From: PeterN <peter.new@verizon.net>
Subject: Re: CF cards apparently not dead yet
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From: PeterN <peter.new@verizon.net>
Newsgroups: rec.photo.digital
Subject: Re: CF cards apparently not dead yet
Date: Sat, 2 Dec 2017 17:38:34 -0500
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On 12/2/2017 4:21 PM, Ken Hart wrote:
> On 11/30/2017 11:30 PM, Tony Cooper wrote:
>> On Thu, 30 Nov 2017 21:22:53 -0500, nospam<nospam@nospam.invalid>
>> wrote:
> 
> snip
> 
>>
>>> move is another, although move means deleting the originals.
>>
>> No, the original is not deleted.  It is relocated.
>>
>> Try to think of this in simple terms.  You have an apple in your left
>> hand.  You move it, or transfer it, to your right hand.  The apple has
>> been relocated, but it has not been deleted.
> 
> Yes, but...
> 
> Your fruit in the hand analogy doesn't 'transfer' well to computers.
> 
> In most of the file transfers I've seen (No, I don't claim to have seen 
> EVERY type!), a file move or transfer is a two part operation: first the 
> file is copied to the destination, then after verification that the copy 
> worked, the original is erased.
> 
> The apple has been moved or transferred to the other hand, but while the 
> transfer or move was in progress, the apple existed in both hands. (A 
> concept that the government has perfected years ago!)
> 
> (I only wish you had picked a banana or orange. You know that using an 
> Apple is just going to start something!)
> 
>>>
>>> import is specific to asset managers, since it's a lot more than just
>>> copying.
>>>
>>> the point is that upload and download are incorrect.
>>>
>>>> I like precise use of the correct words in any situation, but there is
>>>> no precise term in this case.   The *function* is a copy function
>>>> since the files remain on the original medium and are replicated in a
>>>> new location, but the term "copy" has not achieved any standard
>>>> status.
>>>
>>> copying does not mean deleting the original.
>>
>> Right, but I have not said or implied that it does. Quite the
>> opposite, in fact.
>>>
>>> if the original is deleted after a copy, it's a move.
>>
>> Incorrect since the original is not deleted, it's just relocated.  If
>> the file has been copied, and the file which was copied is deleted
>> from where it was copied from, that's a separate and discrete
>> function.  It's not part of the copy or transfer function.
>>
>>>
>>>>> upload or download would be when it involves a remote system (i.e., 
>>>>> the
>>>>> cloud), which it does not.
> 
> Historically, upload and download referred to a remote system. That 
> remote system was historically much larger and more capable than the 
> home user's system (An Altair?). You uploaded _to_ the larger remote, 
> and downloaded _from_ the  remote system.
> 
> Following the theme of interacting with a larger, more powerful system,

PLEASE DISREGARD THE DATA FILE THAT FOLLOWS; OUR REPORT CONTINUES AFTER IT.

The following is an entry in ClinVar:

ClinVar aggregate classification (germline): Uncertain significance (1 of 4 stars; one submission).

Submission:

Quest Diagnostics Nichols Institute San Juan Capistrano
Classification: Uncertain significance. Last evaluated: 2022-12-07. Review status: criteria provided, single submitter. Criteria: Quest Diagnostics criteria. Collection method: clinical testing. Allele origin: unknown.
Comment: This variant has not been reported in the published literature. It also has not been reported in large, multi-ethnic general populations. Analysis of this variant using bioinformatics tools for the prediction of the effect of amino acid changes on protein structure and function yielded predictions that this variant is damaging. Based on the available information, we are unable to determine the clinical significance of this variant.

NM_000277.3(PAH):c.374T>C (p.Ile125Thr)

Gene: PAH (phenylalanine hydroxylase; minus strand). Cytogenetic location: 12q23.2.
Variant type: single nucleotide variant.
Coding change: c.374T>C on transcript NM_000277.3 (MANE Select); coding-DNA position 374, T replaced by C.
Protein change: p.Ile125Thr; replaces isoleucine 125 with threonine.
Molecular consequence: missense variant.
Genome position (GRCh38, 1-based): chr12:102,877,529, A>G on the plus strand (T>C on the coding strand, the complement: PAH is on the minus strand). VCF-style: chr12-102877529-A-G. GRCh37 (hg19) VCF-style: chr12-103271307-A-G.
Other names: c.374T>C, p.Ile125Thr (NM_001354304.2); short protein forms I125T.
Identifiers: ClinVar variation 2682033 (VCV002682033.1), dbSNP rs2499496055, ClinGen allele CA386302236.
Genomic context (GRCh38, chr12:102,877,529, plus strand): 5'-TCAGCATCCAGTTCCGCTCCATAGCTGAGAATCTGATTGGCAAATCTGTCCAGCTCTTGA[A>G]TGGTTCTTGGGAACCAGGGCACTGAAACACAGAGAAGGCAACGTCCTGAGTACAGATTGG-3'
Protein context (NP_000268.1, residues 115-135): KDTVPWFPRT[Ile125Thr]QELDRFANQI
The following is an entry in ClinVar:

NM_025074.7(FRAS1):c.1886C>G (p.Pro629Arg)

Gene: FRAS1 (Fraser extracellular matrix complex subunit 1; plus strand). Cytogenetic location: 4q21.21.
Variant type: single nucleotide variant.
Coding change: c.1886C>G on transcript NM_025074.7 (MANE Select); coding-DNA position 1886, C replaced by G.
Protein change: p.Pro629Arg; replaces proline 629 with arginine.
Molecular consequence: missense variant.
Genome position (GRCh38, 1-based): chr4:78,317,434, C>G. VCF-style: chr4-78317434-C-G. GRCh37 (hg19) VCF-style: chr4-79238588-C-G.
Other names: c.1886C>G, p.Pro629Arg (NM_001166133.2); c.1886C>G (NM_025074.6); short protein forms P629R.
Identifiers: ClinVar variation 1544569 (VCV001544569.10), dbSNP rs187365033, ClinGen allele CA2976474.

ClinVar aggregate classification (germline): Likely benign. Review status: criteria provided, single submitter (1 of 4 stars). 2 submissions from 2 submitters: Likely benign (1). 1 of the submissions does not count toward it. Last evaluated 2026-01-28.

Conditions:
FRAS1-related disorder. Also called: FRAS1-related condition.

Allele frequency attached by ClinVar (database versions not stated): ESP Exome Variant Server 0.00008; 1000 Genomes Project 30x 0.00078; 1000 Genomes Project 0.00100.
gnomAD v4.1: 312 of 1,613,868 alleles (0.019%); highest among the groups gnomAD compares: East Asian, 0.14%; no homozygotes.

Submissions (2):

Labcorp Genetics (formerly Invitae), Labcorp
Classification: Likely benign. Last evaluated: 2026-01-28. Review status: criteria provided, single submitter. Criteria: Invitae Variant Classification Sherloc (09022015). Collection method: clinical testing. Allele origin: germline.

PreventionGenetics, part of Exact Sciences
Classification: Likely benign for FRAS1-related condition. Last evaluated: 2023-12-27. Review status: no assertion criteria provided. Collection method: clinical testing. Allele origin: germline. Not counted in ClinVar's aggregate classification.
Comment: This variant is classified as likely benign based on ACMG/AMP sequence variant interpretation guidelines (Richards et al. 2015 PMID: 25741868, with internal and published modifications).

> you would upload your photos from your camera to your computer.
> 
>>>>>
>>>> For that matter, an upload or a download is also a copy function.  The
>>>> uploaded or downloaded files are replicated in another location, but
>>>> we don't use "copy" to describe uploading or downloading.
>>>
>>> sometimes copy is used in that context and may be acceptable.
>>>
>>> examples: copy to the cloud. copy to the server.
>>
>> More to my point that there are not standardized and specific terms
>> and that there are - instead - a number of terms that are
>> understandable, widely and commonly used, and therefore correct.
>>>
>>>> "Transfer" - a widely used term - is sorta incorrect since the files
>>>> are not transferred from one place to another.
>>>
>>> yes they most certainly are transferred.
>>
>> To "transfer" is to move from one location to another.  SanDisk is
>> using the word to mean "copy" or replicate somewhere else.  The files
>> are not transferred; they never move.  They stay on the card with a
>> copy placed elsewhere.  What is being transferred is a copy, not the
>> file.
>>
>> Again, it's one more validation of my original point:  we have several
>> terms that are understood to have the same meaning, and none of the
>> several common terms can be said to be incorrect.
> 
> Except perhaps in the context of historical origins. And pedantic 
> fanaticism.
> 
> (Since I'm currently reading about ARPAnet, I'm kinda into the history 
> thing right now!)
> 
>>>
>>> once again, you're *well* out of your league.
>>
>> I love it when you come up that one.  If it's my league, I can't be
>> out of it.  The actual saying for what you mean is "You're well out of
>> my league".  You can't even use a bog-standard ad holmium correctly.
>>
> 
> This one I had to look up, and actually put some thought to. (It's a 
> Saturday, the public TV station is doing pledges, and I'm bored!)
> 
> If your "league" is defined as the sphere of knowledge that you possess 
> and understand, then to be "out of your own league" would mean to be 
> arguing a topic that is outside your sphere of knowledge, a topic that 
> you don't entirely comprehend. So it is possible to be "outside of your 
> own league"
> 
> Alternatively, if you are outside of my league, then you are discussing 
> a topic that you admit to having less knowledge of the subject than I 
> have. Or perhaps more knowledge.
> 
> In the case of nospam, it's probably best to call a spade a shovel, and 
> just tell him that he will understand why nobody wants to play with him 
> when he grows up and moves out of his grandmother's basement.
> 
Are you sure about nospam being a he?


> I'll leave it at that, as the public TV station is only two tote bags 
> away from "This Old House".
> 
> 


-- 
PeterN